A: The fact that when you arrive these days at an airport, your only thought is, “Why aren’t I running the airport? Just give me 10 minutes and I can make the thing slightly more efficient.” You do all your self-check-in online and then at the airport you go straight to the counter to get it done all over again. Who is that benefiting? There’s one thing that unites us these days as a human race, and that’s the contempt for air travel and the horrors that we experience while flying. Everybody flies now. You go to Delhi airport and you’re astounded by the number of people from every corner of the world who are trusting themselves to these 400 year old jumbos. So there’s a lot of ranting in the second half about the inadequacies of travel, and a little bit of philosophical cogitation on why we travel, what we’re trying to achieve.
Q: Why do you think we do travel?
A: We travel for different reasons at different times. But a lot of it is about escape and the idea of experiencing different things. In the old days, it used to be just experiencing better things, better food, better weather.
Q: What motivates your desire to travel?
A: These days the majority people get on a flight to travel. That’s one of the reasons why I recently decided I’d sail a boat to the Baltic. I went to the Baltic simply to avoid being in any places where the Daily Telegraph arrived with the morning coffee. I wanted to go to somewhere where you can be, if you like, a bit of an event to a stranger and experience a sort of otherness. So I sailed to Tallinn and St Petersburg and Helsinki. All those places were really great because it was a surprise to the population that you were English and you were there – and that’s always a very good sign. The one thing I tend to avoid in my life, if I possibly can, is being in the company of too many other tourists.
Q: What do you hope that people will take away from “Where Was I?”?
A: Oh, I hope they’ll have a good laugh. I hope they’ll hear some stories about pretty extraordinary places and, as I’m going to be asking the audience about their own most memorable travel experiences, I hope we will enjoy them together,
Q: What is the scariest thing you’ve done on your travels?
A: Feeding the sacred crocodile in Bali was certainly a very silly idea!
We thought it would be a good idea to try and do that for a programme I did about spirituality. They gave me a bag full of this dismembered sheep and sent me down to the side of the lake to see if I could feed the sacred crocodile, who had not yet appeared.
Q: Did he appear?
A: In the end. Not because I was throwing a sheep’s head into the lake, but only because an airplane came in. The sacred lake was right next to the airport. The crocodile did eventually arrive, but only when a plane landed. When a plane had previously flown in, it had missed the runway and gone straight into the lake, and the crocodile managed to chew up one of the cabin staff. So every time that a plane arrives now, the crocodile thinks it’s feeding time. If you look at the end of the film, there is the crocodile licking his lips. In retrospect I should not have done that. Be that as it may I’m still here with my artificial leg.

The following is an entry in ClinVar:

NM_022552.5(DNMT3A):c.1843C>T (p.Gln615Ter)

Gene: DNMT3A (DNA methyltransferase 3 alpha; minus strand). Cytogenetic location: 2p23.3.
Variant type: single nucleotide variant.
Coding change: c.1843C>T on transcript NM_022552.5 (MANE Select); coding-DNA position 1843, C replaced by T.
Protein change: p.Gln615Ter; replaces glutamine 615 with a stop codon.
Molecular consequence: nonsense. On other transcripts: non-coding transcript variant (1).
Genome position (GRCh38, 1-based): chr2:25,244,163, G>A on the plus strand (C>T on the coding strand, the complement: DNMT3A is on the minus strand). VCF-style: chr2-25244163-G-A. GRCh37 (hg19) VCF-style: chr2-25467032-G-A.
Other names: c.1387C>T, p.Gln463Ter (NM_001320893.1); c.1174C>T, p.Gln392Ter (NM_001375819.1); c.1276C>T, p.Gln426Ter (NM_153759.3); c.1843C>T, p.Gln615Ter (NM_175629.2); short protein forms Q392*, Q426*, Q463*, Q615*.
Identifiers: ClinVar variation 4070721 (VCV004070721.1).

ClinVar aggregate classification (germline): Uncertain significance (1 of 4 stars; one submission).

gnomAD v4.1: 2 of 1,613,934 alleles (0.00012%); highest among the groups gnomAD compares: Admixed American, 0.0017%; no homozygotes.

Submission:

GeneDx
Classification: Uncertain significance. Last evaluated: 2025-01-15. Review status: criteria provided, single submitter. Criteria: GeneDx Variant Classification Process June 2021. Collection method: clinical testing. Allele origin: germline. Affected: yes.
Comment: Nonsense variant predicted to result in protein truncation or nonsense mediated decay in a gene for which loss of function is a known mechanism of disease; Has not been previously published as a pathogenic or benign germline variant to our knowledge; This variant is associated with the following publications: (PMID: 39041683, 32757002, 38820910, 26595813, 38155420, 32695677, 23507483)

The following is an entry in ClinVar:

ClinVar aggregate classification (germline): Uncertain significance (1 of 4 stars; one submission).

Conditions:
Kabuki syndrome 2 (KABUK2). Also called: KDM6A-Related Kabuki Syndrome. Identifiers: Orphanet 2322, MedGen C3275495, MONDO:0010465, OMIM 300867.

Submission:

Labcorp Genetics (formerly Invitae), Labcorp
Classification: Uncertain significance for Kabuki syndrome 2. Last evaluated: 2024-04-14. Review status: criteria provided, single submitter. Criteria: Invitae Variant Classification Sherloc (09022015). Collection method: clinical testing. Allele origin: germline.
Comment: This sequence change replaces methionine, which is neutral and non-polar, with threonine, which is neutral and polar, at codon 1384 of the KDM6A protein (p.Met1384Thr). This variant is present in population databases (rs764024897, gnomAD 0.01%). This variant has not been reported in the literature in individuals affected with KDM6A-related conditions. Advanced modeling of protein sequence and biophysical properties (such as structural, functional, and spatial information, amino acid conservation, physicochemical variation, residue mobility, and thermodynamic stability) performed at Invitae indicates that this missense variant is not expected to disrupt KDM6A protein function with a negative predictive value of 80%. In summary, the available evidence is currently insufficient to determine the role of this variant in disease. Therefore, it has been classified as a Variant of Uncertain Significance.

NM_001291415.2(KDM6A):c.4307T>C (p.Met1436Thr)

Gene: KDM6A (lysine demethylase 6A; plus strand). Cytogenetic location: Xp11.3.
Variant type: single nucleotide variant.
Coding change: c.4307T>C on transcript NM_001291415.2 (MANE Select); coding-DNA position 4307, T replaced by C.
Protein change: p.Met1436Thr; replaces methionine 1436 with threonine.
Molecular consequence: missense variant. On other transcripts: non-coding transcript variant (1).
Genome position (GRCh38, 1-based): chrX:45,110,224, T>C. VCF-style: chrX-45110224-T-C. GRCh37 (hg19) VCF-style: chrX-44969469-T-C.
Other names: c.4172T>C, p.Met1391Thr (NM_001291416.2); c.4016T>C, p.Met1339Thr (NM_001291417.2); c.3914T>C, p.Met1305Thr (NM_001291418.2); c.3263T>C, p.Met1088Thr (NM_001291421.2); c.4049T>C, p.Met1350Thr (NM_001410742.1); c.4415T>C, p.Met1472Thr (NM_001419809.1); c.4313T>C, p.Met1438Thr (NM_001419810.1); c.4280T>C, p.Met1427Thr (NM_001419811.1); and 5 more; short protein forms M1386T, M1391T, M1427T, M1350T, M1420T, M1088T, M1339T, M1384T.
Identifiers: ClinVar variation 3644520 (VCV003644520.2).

Q: So was that the most frightening thing you’ve ever done?
A: No. The most terrifying thing I was ever sent to do was to go inline skating in Paris. Just to illustrate the madness of Paris they actually close a lot of the lanes in the centre to traffic on a Wednesday evening so that inline skaters in their hundreds can travel round the city. But the producer said, “We can’t do it on a Wednesday.” So we went instead on a Friday when they hadn’t closed off the traffic. So we went straight out into the worst Parisian traffic you can imagine. You don’t want to hear national stereotypes of any kind, but the Parisians are just crazy drivers. If you happen to be inline skating across the cobbles in the centre of Paris in the rush hour, the drivers just don’t pay any attention to you. It was extremely frightening. I should never had done it. But like all those things, after a point you give up arguing with producers and directors and camera men about whether you should be doing this and just go, “Oh, all right.”
Q: So do you sometimes feel put-upon?
A: Yes. I’m always clambering underneath bridges, and being left dangling there. I feel very much under-appreciated. Eyes lit up across television when producers realised, “My God, we can get our presenters to do this sort of thing.” I’ve done quite a lot of stuff like jumping out of helicopters – completely untrained! I’m due a rest, but at my age I’m glad to say there won’t be too many demands of that kind left.
Q: Will we see any of these terrifying moments in “Where Was I?”?
A: Yes, I will show a few clips. Most of them will be shown in order to emphasise the limits of your reporter’s capability. Because to be able to deliver witty or fascinating commentary while you’re being dangled over the edge of a precipice is quite hard! There are a couple of moments where all you can hear is the fear in my voice. The thing is that when I sit down, I remember I have been the executive producer of all these things, so it’s my own fault. Having blamed the director, the producer and the camera man, I now realise it’s not their fault at all – it’s mine!